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  • Kinetic Restoration LLC

How Pelvic Floor Dysfunction Is Related to Back Pain, Hip Pain, and More!I

Introduction


Pelvic floor dysfunction (PFD) is when the pelvic floor muscles don’t work properly. The pelvic floor muscles support your bladder, bowels, uterus and bowel movement. PFD can lead to lower back pain and muscle strain in other parts of your body like hips and thighs.


What is the pelvic floor?

The pelvic floor is made of muscles, ligaments and connective tissue that supports the bladder, uterus, vagina and rectum. It's responsible for continence (the ability to control your bowels) as well as sexual function. The pelvic floor and diaphragm work together to create healthy breathing patterns, and when this rhythm is disrupted it can contribute to other physical issues. Just like any muscle in the body, we can hold stress and trigger points in our pelvic floor muscles.

When pelvic floor therapy is mentioned, many people think of Kegel exercises, which would help strengthen a weak pelvic floor. However, it is also common to have a hypertonic pelvic floor, in which the muscles are tight and/or contracting too much. It’s important to have a pelvic floor physical therapist evaluate your specific issue.


What are the symptoms of pelvic floor dysfunction?


Symptoms of pelvic floor dysfunction can include:

  • Pain in the low back, hips, and pelvis

  • Tailbone pain – with sitting or getting up from a chair

  • Pain with sex (penetration and/or deeper in the vagina)

  • Pain with urination

  • Pain with bowel movements

  • Incontinence (peeing when laughing, coughing, running, jumping counts!)

If you have one or more of these symptoms, you may have a problem with your pelvic floor muscles--and it's important to get help! Too many people think this is simply a side effect of having kids that they just have to deal with.


How can I get help for pelvic floor dysfunction?

Getting help for pelvic floor dysfunction is important, especially if you're experiencing pain or discomfort. You can start by getting a physical exam from your doctor to make sure that there aren't any other underlying conditions causing your symptoms. After that, it's important to get a referral to a pelvic floor physical therapist (PT) who can do an evaluation and provide treatment recommendations based on what the problem may be.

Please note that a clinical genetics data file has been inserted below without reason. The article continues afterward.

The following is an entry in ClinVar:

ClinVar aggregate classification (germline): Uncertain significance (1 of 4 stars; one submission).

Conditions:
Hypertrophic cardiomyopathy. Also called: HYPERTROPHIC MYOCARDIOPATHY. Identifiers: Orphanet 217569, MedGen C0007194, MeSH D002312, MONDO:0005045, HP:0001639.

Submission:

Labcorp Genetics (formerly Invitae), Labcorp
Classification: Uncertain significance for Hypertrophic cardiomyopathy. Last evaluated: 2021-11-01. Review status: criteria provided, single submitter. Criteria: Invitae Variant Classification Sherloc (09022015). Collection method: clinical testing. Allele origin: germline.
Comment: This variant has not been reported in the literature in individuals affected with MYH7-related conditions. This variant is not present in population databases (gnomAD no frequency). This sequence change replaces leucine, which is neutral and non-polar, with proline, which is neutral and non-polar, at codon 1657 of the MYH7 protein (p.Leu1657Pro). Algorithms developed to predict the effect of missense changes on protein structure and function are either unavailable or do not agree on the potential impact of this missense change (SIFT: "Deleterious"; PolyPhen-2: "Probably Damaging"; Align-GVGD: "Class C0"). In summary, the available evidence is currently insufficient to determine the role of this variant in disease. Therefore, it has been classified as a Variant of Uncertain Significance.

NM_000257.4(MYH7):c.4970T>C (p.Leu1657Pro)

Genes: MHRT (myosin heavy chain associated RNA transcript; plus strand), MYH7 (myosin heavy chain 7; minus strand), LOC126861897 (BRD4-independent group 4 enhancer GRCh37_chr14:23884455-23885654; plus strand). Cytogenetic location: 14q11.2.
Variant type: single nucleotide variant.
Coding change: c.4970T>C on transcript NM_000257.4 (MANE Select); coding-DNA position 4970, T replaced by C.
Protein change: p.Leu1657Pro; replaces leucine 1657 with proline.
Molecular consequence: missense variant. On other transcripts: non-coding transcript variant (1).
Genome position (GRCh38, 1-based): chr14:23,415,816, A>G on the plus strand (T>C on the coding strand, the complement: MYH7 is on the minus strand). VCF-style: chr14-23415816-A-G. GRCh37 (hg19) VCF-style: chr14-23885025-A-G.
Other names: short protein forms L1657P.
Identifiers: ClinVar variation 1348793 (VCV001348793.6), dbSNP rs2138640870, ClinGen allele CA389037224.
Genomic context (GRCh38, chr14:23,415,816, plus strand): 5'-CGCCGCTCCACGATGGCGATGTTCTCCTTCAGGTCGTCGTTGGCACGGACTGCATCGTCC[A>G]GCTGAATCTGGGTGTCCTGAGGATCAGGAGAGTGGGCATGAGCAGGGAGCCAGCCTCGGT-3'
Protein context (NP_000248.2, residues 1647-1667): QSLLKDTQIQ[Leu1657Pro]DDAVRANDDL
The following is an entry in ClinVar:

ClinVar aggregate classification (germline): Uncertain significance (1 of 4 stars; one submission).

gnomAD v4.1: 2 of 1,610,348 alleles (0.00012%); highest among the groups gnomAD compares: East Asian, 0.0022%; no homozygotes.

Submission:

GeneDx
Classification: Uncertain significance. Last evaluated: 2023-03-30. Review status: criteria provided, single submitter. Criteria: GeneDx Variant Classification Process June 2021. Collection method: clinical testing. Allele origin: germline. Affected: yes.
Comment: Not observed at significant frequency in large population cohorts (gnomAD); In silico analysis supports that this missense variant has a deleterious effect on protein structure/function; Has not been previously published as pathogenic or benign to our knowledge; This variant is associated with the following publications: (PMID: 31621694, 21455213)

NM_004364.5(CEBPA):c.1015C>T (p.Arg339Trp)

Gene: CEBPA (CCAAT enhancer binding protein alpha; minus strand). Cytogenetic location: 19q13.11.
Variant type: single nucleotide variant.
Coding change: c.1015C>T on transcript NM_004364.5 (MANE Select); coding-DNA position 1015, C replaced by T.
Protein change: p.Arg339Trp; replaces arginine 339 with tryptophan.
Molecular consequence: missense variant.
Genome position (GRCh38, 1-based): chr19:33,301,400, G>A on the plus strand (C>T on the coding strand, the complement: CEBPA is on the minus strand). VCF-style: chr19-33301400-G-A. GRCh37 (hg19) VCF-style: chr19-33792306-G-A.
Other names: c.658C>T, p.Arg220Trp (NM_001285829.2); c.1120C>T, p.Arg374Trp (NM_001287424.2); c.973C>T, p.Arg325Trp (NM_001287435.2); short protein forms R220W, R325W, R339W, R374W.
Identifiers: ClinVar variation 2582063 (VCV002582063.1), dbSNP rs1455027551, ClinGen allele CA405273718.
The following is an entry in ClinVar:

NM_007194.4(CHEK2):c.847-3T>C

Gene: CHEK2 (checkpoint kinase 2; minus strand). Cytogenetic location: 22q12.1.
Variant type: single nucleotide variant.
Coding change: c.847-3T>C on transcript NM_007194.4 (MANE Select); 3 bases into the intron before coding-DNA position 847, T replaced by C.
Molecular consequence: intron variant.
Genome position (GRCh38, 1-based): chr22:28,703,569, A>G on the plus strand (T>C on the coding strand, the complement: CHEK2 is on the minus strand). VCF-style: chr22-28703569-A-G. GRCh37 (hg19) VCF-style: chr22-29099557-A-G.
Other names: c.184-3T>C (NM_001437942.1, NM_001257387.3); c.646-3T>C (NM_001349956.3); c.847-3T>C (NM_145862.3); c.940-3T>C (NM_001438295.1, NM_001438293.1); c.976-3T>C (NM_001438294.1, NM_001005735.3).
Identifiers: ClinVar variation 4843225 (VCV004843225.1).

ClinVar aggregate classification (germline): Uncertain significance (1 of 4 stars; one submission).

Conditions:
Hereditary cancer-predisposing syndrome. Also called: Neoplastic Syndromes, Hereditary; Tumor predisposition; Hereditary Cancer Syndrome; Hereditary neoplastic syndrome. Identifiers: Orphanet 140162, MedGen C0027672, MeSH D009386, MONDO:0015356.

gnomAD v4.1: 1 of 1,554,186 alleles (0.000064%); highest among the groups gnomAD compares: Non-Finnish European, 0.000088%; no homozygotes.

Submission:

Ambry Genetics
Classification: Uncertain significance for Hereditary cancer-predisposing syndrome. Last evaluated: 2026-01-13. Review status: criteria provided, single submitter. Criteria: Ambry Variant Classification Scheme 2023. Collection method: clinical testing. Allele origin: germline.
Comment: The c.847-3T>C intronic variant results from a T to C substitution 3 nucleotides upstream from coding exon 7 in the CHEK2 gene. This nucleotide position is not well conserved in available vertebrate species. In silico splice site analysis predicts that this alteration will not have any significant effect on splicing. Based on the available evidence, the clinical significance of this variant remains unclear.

A pelvic floor PT will assess your ability to control your muscles during different activities such as coughing, sneezing and laughing as well as during daily activities such as sitting down or standing up from a chair without using hands for support. They'll also ask about bowel habits like constipation or diarrhea along with urinary incontinence issues like leakage when coughing/sneezing/laughing etcetera...


Can Massage Help Pelvic Floor Dysfunction?

Yes! Pelvic floor dysfunction commonly affects the muscles of the lower back, hips, and thighs. Think of the domino effect – when the pelvic floor isn’t functioning properly, other muscles may be working overtime trying to help your body move and maintain stability. In the case of pelvic floor dysfunction, we commonly see trigger points and myofascial issues in the adductors (inner thigh muscles) the quadriceps, and pain in the front or back of the hips. Massage therapy is an excellent co-therapy during pelvic floor physical therapy. In some states, such as North Carolina, massage therapists are qualified and allowed to treat pelvic floor dysfunction. In North Carolina, patients must sign a consent form specifically for pelvic floor therapy – you should never receive this therapy without consenting prior to the start of your massage treatment. We also recommend asking your massage therapist for proof of their pelvic floor certification.


Conclusion

If you're experiencing any pelvic floor symptoms, it's important that you see a doctor right away. Pelvic floor dysfunction can be treated, but it's best if you catch it early before things get worse. Thankfully, pelvic floor therapy is becoming more common and it is easier to receive a referral for pelvic floor therapy than just 10 years ago. Women who had children pre-2010 may try to laugh off the fact that they leak when they laugh after kids, or they can’t “hold it” and it’s just something women have to deal with, but it’s simply not true. Don’t be afraid to ask for help – and men can also have pelvic floor dysfunction!


Here are some great local pelvic floor physical therapists:


Dr. Meghan Karol

Movement is Medicine PT – Norfolk


Erin Glace

Urology of Virginia – Virginia Beach

757-457-5100


Dr. Megan Jones

Reclaim Function – Chesapeake

757-354-1637



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